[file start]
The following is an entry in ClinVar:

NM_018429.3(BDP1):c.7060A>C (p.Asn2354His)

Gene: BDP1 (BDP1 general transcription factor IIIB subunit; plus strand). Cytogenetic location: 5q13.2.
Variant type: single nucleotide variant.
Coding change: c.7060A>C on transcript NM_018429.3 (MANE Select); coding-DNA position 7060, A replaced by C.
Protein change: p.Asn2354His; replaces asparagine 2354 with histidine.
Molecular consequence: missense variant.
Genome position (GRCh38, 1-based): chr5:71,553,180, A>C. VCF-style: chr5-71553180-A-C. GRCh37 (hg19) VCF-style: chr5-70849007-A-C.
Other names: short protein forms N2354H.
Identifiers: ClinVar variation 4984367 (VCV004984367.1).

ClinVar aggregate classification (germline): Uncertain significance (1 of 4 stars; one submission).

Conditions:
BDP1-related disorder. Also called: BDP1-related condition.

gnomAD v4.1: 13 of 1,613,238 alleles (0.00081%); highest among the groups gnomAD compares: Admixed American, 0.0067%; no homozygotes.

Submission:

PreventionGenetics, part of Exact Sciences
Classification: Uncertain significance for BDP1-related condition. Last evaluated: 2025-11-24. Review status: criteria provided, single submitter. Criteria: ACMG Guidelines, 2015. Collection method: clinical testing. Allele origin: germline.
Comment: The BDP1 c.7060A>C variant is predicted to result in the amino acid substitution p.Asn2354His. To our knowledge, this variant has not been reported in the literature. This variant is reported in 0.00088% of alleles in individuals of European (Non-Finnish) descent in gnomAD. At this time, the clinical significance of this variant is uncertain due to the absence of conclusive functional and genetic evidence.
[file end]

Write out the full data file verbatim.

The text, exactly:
The following is an entry in ClinVar:

NM_018429.3(BDP1):c.7060A>C (p.Asn2354His)

Gene: BDP1 (BDP1 general transcription factor IIIB subunit; plus strand). Cytogenetic location: 5q13.2.
Variant type: single nucleotide variant.
Coding change: c.7060A>C on transcript NM_018429.3 (MANE Select); coding-DNA position 7060, A replaced by C.
Protein change: p.Asn2354His; replaces asparagine 2354 with histidine.
Molecular consequence: missense variant.
Genome position (GRCh38, 1-based): chr5:71,553,180, A>C. VCF-style: chr5-71553180-A-C. GRCh37 (hg19) VCF-style: chr5-70849007-A-C.
Other names: short protein forms N2354H.
Identifiers: ClinVar variation 4984367 (VCV004984367.1).

ClinVar aggregate classification (germline): Uncertain significance (1 of 4 stars; one submission).

Conditions:
BDP1-related disorder. Also called: BDP1-related condition.

gnomAD v4.1: 13 of 1,613,238 alleles (0.00081%); highest among the groups gnomAD compares: Admixed American, 0.0067%; no homozygotes.

Submission:

PreventionGenetics, part of Exact Sciences
Classification: Uncertain significance for BDP1-related condition. Last evaluated: 2025-11-24. Review status: criteria provided, single submitter. Criteria: ACMG Guidelines, 2015. Collection method: clinical testing. Allele origin: germline.
Comment: The BDP1 c.7060A>C variant is predicted to result in the amino acid substitution p.Asn2354His. To our knowledge, this variant has not been reported in the literature. This variant is reported in 0.00088% of alleles in individuals of European (Non-Finnish) descent in gnomAD. At this time, the clinical significance of this variant is uncertain due to the absence of conclusive functional and genetic evidence.